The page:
Many Americans have multiple sources of income in today’s economy. However, some may not realize that when it comes to receiving government benefits of any kind, the smallest income they receive from a job or government source can adversely impact their ability to continue receiving those benefits. This includes receiving Social Security Disability (SSD) benefits.
Receiving other publicly administered benefits
While retirement and disability benefits in addition to private insurance generally do not limit your ability to receive SSD benefits, any compensation you receive from public funding sources such as workers’ compensation or disability may do so. The level of disability payments you receive can be affected by any federal or state retirement benefits you receive, including those stemming from your civil service employment. If you receive retirement payments, once those payments begin, the Social Security Administration (SSA) will recalculate your monthly disability benefits, which could result in a reduction in your Social Security Disability payments.
Receiving employment income
If you work a part-time job and that work is considered below what the SSA deems “substantial,” your Social Security benefits will continue, but they may be reduced. This is particularly the case if you are receiving Supplemental Security Income (SSI), since that is a needs-based program established to help individuals who have very limited financial capabilities and resources.
In certain circumstances, you can work and receive SSD benefits. However, you cannot engage in work that is considered “substantial” according to the SSA and still receive SSD benefits. If you work at or above the substantial gainful employment level, your SSI and/or SSDI benefits will come to an end.
If you plan to attempt to gain full-time work, you should give advance notice to the SSA. The agency may provide you with some flexibility with your work attempts, enabling you to continue receiving monthly benefits, even though those benefits may vary during your attempts.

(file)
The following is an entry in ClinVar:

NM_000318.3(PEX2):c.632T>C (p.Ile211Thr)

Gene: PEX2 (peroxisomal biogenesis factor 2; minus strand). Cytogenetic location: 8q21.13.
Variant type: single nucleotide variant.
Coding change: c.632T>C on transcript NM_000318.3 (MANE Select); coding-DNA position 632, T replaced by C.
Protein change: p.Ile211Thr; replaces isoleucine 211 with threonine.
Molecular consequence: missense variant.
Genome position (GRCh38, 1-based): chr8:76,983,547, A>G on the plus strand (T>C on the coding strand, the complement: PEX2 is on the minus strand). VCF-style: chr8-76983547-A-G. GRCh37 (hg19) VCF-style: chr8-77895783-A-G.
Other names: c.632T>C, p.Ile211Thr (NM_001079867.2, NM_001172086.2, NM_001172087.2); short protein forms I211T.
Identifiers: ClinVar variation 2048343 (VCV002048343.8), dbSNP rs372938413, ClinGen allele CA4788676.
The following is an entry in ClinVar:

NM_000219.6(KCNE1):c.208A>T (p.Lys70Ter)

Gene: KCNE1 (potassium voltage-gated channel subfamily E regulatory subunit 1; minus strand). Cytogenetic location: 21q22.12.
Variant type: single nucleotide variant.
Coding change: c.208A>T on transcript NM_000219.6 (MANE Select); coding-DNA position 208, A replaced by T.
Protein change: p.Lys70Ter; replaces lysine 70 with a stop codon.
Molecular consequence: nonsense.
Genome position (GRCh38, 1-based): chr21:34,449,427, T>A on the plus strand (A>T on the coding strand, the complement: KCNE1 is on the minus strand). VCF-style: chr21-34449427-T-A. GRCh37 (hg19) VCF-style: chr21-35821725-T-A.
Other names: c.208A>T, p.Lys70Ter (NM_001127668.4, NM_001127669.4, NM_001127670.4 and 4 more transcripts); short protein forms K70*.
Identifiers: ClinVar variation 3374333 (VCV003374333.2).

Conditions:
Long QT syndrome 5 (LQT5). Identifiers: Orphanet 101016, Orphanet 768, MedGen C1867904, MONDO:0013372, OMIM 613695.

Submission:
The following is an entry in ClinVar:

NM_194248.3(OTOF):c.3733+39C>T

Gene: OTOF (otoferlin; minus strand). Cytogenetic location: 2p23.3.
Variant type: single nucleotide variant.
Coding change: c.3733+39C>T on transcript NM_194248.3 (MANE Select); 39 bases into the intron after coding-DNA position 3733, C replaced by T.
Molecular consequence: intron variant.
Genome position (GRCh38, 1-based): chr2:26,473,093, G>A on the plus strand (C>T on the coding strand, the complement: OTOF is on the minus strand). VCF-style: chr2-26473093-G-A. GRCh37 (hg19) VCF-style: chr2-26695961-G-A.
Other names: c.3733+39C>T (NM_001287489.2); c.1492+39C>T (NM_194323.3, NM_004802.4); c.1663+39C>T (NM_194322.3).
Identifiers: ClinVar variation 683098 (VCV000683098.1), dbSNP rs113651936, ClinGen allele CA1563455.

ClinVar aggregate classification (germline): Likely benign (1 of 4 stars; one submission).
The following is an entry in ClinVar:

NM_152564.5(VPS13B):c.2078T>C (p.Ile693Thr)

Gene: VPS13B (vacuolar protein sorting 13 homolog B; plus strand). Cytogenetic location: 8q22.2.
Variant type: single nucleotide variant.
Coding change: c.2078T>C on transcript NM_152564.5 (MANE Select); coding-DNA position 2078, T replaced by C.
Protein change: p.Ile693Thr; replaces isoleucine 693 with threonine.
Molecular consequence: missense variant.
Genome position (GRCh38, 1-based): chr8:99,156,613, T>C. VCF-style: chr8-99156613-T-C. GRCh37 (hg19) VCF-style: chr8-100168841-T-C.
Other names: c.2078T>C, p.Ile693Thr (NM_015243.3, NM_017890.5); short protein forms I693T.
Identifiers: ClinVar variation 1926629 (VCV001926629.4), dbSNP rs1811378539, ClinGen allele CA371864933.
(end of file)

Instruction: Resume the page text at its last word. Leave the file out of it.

Change in marital status or family income
If you marry while receiving SSD benefits, the SSA will review the assets and income of your new spouse. The SSA will also conduct a review if your spouse incurs a disability and starts receiving SSD or other disability benefits from a public source. Family income may affect the level of SSD payments you receive as well. An example is when a child receives disability payments from Supplemental Security Income (SSI) and the income or assets of the child’s parents change as a result.
Public benefits that will not impact your right to receive SSDI
The amount of SSDI you can collect is not affected by certain government administered or public benefits you may earn. These include Veterans Administration (VA) payments and Supplemental Security Income (SSI). In addition, if you receive state or local government aid that has already had Social Security taxes deducted, that income will not hinder your eligibility to receive SSDI.
Reporting changes to the public benefits you are receiving
If you have had any public benefits reduced, increased, or stopped, you should report those changes to the SSA. The changes may either increase or decrease the level of disability payments you are eligible to receive.
Receiving disability benefits
You may be eligible to receive disability benefits due to an illness or injury you sustained at home or on the job. The level of benefits you are eligible to receive will depend on certain factors such as your household income and how much you have paid into Social Security. A Nashville Social Security Disability attorney can help you determine the level of benefits to which you are entitled and help you secure those benefits.
Working with an experienced Social Security Disability attorney is essential when applying for SSD benefits or attempting to resolve a dispute with the SSA about your current benefits. Our attorneys at Rocky McElhaney Law Firm are here to help you secure the SSD benefits you deserve. We fight for clients throughout the state of Tennessee from our conveniently located offices in Nashville, Hendersonville, and Knoxville. To arrange an initial, no-cost consultation about your case, give us a call today at 615.425.2500 or fill out our contact form.